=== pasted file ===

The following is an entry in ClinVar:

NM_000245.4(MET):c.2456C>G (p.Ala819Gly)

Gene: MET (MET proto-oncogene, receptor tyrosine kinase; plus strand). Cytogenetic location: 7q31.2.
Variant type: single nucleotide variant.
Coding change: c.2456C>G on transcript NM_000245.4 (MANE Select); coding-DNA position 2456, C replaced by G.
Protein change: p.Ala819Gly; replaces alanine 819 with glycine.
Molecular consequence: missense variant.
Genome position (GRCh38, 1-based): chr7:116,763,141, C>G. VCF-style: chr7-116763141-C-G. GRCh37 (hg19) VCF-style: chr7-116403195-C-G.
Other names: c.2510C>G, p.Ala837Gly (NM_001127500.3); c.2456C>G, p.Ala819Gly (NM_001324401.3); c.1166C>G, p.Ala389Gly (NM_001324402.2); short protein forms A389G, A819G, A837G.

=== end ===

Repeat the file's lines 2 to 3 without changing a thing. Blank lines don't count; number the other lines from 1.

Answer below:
NM_000245.4(MET):c.2456C>G (p.Ala819Gly)

Gene: MET (MET proto-oncogene, receptor tyrosine kinase; plus strand). Cytogenetic location: 7q31.2.